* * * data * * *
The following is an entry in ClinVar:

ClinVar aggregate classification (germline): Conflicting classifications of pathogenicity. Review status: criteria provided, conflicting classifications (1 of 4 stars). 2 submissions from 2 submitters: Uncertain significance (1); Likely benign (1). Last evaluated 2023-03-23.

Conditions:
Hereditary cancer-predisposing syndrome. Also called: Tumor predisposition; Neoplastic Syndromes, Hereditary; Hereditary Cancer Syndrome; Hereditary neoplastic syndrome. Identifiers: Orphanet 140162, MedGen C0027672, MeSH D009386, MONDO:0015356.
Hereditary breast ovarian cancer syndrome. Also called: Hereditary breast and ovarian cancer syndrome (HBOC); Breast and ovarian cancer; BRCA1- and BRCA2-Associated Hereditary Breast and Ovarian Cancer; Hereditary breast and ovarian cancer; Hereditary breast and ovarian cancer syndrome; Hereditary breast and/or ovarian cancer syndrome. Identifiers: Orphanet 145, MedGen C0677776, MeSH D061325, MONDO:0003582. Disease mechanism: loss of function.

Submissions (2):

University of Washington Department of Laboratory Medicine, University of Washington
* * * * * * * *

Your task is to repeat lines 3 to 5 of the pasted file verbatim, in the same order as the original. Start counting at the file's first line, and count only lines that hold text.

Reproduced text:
Conditions:
Hereditary cancer-predisposing syndrome. Also called: Tumor predisposition; Neoplastic Syndromes, Hereditary; Hereditary Cancer Syndrome; Hereditary neoplastic syndrome. Identifiers: Orphanet 140162, MedGen C0027672, MeSH D009386, MONDO:0015356.
Hereditary breast ovarian cancer syndrome. Also called: Hereditary breast and ovarian cancer syndrome (HBOC); Breast and ovarian cancer; BRCA1- and BRCA2-Associated Hereditary Breast and Ovarian Cancer; Hereditary breast and ovarian cancer; Hereditary breast and ovarian cancer syndrome; Hereditary breast and/or ovarian cancer syndrome. Identifiers: Orphanet 145, MedGen C0677776, MeSH D061325, MONDO:0003582. Disease mechanism: loss of function.